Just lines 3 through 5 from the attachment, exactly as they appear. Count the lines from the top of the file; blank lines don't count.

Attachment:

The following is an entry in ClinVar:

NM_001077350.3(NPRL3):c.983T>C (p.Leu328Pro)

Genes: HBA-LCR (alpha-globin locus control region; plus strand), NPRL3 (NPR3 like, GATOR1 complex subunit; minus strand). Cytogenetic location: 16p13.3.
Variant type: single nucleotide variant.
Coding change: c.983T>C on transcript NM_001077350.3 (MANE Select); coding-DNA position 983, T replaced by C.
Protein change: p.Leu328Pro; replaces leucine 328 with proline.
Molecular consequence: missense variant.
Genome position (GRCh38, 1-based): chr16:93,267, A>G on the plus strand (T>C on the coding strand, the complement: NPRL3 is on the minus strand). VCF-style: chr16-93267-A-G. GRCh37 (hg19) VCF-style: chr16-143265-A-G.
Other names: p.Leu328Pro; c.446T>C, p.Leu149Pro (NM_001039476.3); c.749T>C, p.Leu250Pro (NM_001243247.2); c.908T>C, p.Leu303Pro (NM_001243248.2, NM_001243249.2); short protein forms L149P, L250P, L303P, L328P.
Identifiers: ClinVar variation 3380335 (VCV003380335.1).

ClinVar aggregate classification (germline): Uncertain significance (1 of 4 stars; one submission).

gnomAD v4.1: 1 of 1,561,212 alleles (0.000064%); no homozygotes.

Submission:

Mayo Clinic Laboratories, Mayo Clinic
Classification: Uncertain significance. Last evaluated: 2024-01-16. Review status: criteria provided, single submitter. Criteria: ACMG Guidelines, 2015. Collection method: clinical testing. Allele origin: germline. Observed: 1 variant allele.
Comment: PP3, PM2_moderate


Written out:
Genes: HBA-LCR (alpha-globin locus control region; plus strand), NPRL3 (NPR3 like, GATOR1 complex subunit; minus strand). Cytogenetic location: 16p13.3.
Variant type: single nucleotide variant.
Coding change: c.983T>C on transcript NM_001077350.3 (MANE Select); coding-DNA position 983, T replaced by C.